So far five Republicans, including Milo, have filed to run in that district in yet another sign that the general election race could actually be competitive in that district, or at least one of the most competitive congressional races in Indiana.

Jennifer Ruth-Green, Mark Leyva, Ben Ruiz and Aaron Storer have all filed to run as Republicans as well. Mrvan has also filed for reelection.

There's also a couple more candidates running in the 9th Congressional District in an attempt to replace retiring Republican Congressman Trey Hollingsworth. Bill Thomas filed to run and Stu Barnes-Israel announced his decision to run in a Fox News article. State Sen. Erin Houchin, R-Salem, announced she was running last week.

Osili for Indy mayor?

Indianapolis City-county Council President Vop Osili still remains shy on the question of whether or not he'll run for mayor — although he has long appeared an obvious front-runner for the 2023 elections.

The IndyStar sat down with Osili to talk redistricting of the 25 council seats. The process will help shape the next group of councilors that the city's future mayors must work with over the next 10 years.

Will he run for mayor?

"It's a really good question," Osili said. "I really love what I do on the council. I really do. And I know that there are some amazing responsibilities that go alongside of being mayor, and it's not something that one takes lightly."

Center Township constable runs again

Embattled Center Township constable Lance Stephens is seeking reelection despite facing felony charges for allegedly driving while intoxicated, his second arrest for such an offense in less than seven years.

What's critical now is whether he can successfully vacate his previous 2016 drunk driving conviction in Marion County — in Indiana, state law allows for a felony charge if the driver has been convicted of driving intoxicated within the past seven years.

And people can't hold elected office in Indiana if convicted of a felony that can carry an imprisonment of more than one year.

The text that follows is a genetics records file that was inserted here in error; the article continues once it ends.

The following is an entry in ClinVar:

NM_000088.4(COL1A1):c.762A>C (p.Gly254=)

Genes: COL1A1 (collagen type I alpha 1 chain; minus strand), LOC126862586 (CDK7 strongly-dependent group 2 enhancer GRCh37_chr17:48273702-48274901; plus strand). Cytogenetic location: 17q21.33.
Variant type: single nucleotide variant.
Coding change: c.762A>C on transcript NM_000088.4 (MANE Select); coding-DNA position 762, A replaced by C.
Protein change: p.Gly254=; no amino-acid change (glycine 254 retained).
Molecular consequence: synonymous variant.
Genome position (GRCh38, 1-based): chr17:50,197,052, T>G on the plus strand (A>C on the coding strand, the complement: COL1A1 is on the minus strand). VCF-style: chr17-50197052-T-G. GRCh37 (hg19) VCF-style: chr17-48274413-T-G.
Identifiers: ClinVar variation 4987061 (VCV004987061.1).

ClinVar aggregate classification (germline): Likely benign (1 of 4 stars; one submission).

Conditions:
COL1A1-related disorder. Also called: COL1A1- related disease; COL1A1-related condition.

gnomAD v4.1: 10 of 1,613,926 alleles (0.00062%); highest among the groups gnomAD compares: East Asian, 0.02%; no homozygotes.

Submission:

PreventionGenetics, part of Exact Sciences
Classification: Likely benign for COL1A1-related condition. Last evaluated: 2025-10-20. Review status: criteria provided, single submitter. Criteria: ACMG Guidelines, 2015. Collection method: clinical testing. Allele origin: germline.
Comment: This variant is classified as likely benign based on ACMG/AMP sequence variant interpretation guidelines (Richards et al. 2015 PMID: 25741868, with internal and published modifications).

Upon advice of counsel, Stephens declined to comment on his efforts to vacate his first OWI.

Stephens also faces at least one Democratic challenger, Vincent Williams.

Who's running in Marion County

Candidate filings for other Marion County offices have turned up familiar Democratic names: Kate Sweeney Bell, the chair of the Marion County Democratic Party and current county recorder, is making a run this time for county clerk. Joseph O'Connor has filed to remain as county assessor. Sheriff Kerry Forestal has also filed for re-election.

Just one person has filed to replace Wayne Township trustee Chuck Jones, who came under fire last year for accepting money from a local nonprofit while also serving as trustee. Democrat Jeb Bardon hopes to replace him, and former state representative Karlee Macer and Becki Adair also have expressed interest.

What else you might have missed at the Statehouse this week

More than a dozen IndyStar reporters are tracking legislation at the Statehouse this session. Here's a quick recap of some of the other Statehouse stories we covered this week:

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Hoosier Politics is compiled and written by the IndyStar politics and government team. Send us tips or let us know what you think of the newsletter by emailing Kaitlin.Lange@IndyStar.com.

This article originally appeared on Indianapolis Star: Transgender sports bill poised to advance | Donnelly gets approval